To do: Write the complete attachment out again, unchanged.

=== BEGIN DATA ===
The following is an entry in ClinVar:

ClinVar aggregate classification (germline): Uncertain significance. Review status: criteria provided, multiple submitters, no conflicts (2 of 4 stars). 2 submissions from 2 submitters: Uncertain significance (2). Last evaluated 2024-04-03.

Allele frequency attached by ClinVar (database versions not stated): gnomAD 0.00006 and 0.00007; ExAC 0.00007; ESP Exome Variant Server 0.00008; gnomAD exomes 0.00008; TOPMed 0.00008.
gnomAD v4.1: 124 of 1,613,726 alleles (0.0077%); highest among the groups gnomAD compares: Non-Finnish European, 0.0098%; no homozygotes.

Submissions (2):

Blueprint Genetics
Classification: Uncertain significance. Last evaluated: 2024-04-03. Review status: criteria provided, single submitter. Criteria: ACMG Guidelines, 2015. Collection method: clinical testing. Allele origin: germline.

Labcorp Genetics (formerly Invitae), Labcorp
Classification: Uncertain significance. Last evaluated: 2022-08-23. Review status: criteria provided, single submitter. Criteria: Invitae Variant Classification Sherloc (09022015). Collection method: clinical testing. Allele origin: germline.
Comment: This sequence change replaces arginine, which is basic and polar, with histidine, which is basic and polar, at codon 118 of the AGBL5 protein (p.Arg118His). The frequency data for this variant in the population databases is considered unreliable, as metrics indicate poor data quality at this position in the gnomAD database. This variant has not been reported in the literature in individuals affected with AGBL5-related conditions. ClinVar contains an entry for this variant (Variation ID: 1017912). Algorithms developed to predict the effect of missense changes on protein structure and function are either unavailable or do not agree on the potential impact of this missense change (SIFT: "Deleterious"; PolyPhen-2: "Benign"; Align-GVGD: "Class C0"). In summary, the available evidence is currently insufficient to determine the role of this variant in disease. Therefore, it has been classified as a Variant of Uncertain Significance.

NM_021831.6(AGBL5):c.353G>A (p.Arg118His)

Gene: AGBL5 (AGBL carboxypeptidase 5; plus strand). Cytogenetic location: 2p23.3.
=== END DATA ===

The following is an entry in ClinVar:

ClinVar aggregate classification (germline): Uncertain significance. Review status: criteria provided, multiple submitters, no conflicts (2 of 4 stars). 2 submissions from 2 submitters: Uncertain significance (2). Last evaluated 2024-04-03.

Allele frequency attached by ClinVar (database versions not stated): gnomAD 0.00006 and 0.00007; ExAC 0.00007; ESP Exome Variant Server 0.00008; gnomAD exomes 0.00008; TOPMed 0.00008.
gnomAD v4.1: 124 of 1,613,726 alleles (0.0077%); highest among the groups gnomAD compares: Non-Finnish European, 0.0098%; no homozygotes.

Submissions (2):

Blueprint Genetics
Classification: Uncertain significance. Last evaluated: 2024-04-03. Review status: criteria provided, single submitter. Criteria: ACMG Guidelines, 2015. Collection method: clinical testing. Allele origin: germline.

Labcorp Genetics (formerly Invitae), Labcorp
Classification: Uncertain significance. Last evaluated: 2022-08-23. Review status: criteria provided, single submitter. Criteria: Invitae Variant Classification Sherloc (09022015). Collection method: clinical testing. Allele origin: germline.
Comment: This sequence change replaces arginine, which is basic and polar, with histidine, which is basic and polar, at codon 118 of the AGBL5 protein (p.Arg118His). The frequency data for this variant in the population databases is considered unreliable, as metrics indicate poor data quality at this position in the gnomAD database. This variant has not been reported in the literature in individuals affected with AGBL5-related conditions. ClinVar contains an entry for this variant (Variation ID: 1017912). Algorithms developed to predict the effect of missense changes on protein structure and function are either unavailable or do not agree on the potential impact of this missense change (SIFT: "Deleterious"; PolyPhen-2: "Benign"; Align-GVGD: "Class C0"). In summary, the available evidence is currently insufficient to determine the role of this variant in disease. Therefore, it has been classified as a Variant of Uncertain Significance.

NM_021831.6(AGBL5):c.353G>A (p.Arg118His)

Gene: AGBL5 (AGBL carboxypeptidase 5; plus strand). Cytogenetic location: 2p23.3.